Dr. Brook is listed as one of the 10 Top World's Experts in sinusitis.

Wednesday, December 22, 2010

Sinusitis after radiation is caused by resistant bacteria

Plain x-ray showing opacification of right maxillary sinus

Patients who undergo radiotherapy for nasopharyngeal carcinoma tend to suffer from sinusitis because irradiation causes damage to sinonasal tissue. There is very little information about the organisms causing sinusitis after radiation therapy. Two recent studies from China provided important information about the unique microbiology of sinusitis in these patients.
Huang et al (Am J Rhinol. 2007) endoscopically obtained specimens from 25 patients with acute sinusitis that developed sinusitis after irradiation therapy. Staphylococcus aureus comprised 42% and Gram-negative bacilli 36% of all aerobic isolates. The main anaerobic isolates were Peptostreptococcus and Veillonella spp. Polymicrobial infections and beta-lactamase-producing pathogens were highly prevalent.
A study by Deng and Tang ( Eur. Arch.Otolaryngolog, 2009) compared the bacteriology of chronic maxillary sinusitis that developed after radiation therapy to chronic sinusitis in non irradiated individuals. Thirty people with each condition were evaluated using cultures for aerobic bacteria.
The most common isolates in the post irradiation chronic sinusitis group was S. aureus while those in the other group were Haemophilus influenzae, and Pseudomonas aeruginosa. The isolation rate of gram-positive cocci in the post irradiation group was higher than in the non irradiated patients. (62.5% compared with 30%, respectively; P < 0.05). In contrast the isolation rate of gram-negative bacilli in the irradiated patients was lower than in non-irradiated patients (31% compared with 70%, respectively; P < 0.05).
The findings of both studies illustrate the high rate of recovery of S. aureus from sinus aspirates of individual who were irradiated for head and neck cancer. Because of the high prevalence of methicillin resistant S. aureus (MRSA) these individuals may need to be treated with antimicrobials effective against these organisms.
These studies underscore the need to obtain appropriate cultures from patients with chronic sinusitis who were irradiated so that proper antimicrobials can be administered to them.

Monday, December 20, 2010

Are Topical Antibiotic Effective in Treating Chronic Sinusitis?

Many different treatment options for chronic sinusitis (CS) exist but questions remain regarding the best options. While oral and intravenous antimicrobial therapies have traditionally been prescribed to manage CS, topical administration of these agents has gained increasing popularity over the past few years. Topical antimicrobials have the advantage of local delivery to the sinonasal mucosa and minimize the systemic effects seen with systemic agents. This is especially important in treatment of biofilms where higher concentrations of antibiotics are usually required.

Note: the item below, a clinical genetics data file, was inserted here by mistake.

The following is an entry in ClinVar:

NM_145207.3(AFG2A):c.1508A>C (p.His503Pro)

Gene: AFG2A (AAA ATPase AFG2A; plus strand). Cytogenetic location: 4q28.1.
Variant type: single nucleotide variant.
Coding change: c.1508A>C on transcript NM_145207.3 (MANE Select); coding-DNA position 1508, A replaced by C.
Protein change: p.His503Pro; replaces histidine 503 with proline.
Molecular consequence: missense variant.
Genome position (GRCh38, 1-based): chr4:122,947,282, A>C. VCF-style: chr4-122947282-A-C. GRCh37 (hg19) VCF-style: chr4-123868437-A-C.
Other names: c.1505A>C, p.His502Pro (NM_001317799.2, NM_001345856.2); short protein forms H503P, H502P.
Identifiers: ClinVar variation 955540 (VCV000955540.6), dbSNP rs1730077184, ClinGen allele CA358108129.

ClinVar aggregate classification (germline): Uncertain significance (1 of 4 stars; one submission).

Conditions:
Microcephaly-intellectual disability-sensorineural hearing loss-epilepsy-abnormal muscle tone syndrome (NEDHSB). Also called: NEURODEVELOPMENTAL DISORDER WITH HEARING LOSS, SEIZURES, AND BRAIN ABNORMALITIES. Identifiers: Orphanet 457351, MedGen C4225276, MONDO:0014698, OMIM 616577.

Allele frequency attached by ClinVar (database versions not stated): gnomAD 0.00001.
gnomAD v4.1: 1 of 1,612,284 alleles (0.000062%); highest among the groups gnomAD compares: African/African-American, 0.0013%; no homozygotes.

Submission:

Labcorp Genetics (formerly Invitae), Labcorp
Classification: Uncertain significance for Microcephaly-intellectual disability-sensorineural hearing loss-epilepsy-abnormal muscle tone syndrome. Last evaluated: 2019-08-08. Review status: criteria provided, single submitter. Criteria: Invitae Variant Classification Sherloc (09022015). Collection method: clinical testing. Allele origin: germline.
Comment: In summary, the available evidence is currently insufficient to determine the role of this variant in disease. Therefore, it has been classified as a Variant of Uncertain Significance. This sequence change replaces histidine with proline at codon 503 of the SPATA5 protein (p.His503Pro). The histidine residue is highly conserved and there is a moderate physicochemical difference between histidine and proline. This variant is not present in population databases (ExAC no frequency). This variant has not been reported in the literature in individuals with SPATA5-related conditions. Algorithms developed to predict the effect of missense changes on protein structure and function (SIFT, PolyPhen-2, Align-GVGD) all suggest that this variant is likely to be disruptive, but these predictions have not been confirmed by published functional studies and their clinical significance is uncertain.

Topical antibiotic delivery devices to date have included nasal sprays, irrigations, and nebulizers. Nasal spraying of topical antibiotics are not believed to be very effective. This is supported by studies that have shown that the majority of deposition occurs only in the anterior part of the nasal cavity. In addition, the nasal sprays rely on mucociliary clearance to transport the drug from the anterior to the posterior nasal cavity, and in patients with CS, their mucociliary clearance may be impaired. There are, however, other studies that found nebulization and irrigation to be effective.

Fungi can play a role in the pathogenesis of CS both in an allergic and inflammatory manner. Several recent studies that evaluated the efficacy of topical amphotericin B showed trends that were promising. However, most of the placebo-controlled studies showed no statistical difference between the treated patients and untreated controls.

Recent animal studies found that mupirocin was effective in reducing Staphylococcus biofilm mass by over 90%. Staphylococcus aureus-related acute exacerbations of chronic sinusitis in patients was also treated effectively with topical mupiricin. No success was, however, achieved with aminoglycosides in reducing Pseudomonas aeruginosa biofilm.

Since most of the initial clinical work done with topical antibiotics in CS was retrospective, prospective studies are warranted to further evaluate the utility of this approach. These should evaluate the efficacy of antimicrobials, antifungals and steroids alone and in combinations.

Sunday, December 19, 2010

Smoking and sinusitis

Smoking is one of the most important causes of head and neck cancer. Another important untoward result of active and second hand smoke exposure is the increased risk of respiratory bacterial infecion.  These include acute and chronic sinusitis, ear infections, bronchitis and pneumonia. Recent studies we and others did show that smokers harbor more pathogenic bacteria that are also resistant to antibiotics, can be a source of spread of these bacteria to others (including their children), and when smokers get respiratory infections treating them may be more difficult than treating non-smokers.

In a recent study we evaluated the microbiology of sinus aspirates of smokers and nonsmokers with acute (244 patients, 87 smokers and 157 nonsmokers ) and chronic (214 patients84 smokers and 130 nonsmokers) maxillary sinusitisWe found that sinusitis in smokers is more often caused by antibiotic resistant bacteria including methicillin resistant Staphylococcus aureus (MRSA) than in non smokers.

Oropharyngeal ccolonization with potential bacterial pathogens is higher in smokers than non smokers. Cesation of smoking reverses the increased colonozation by pathogens.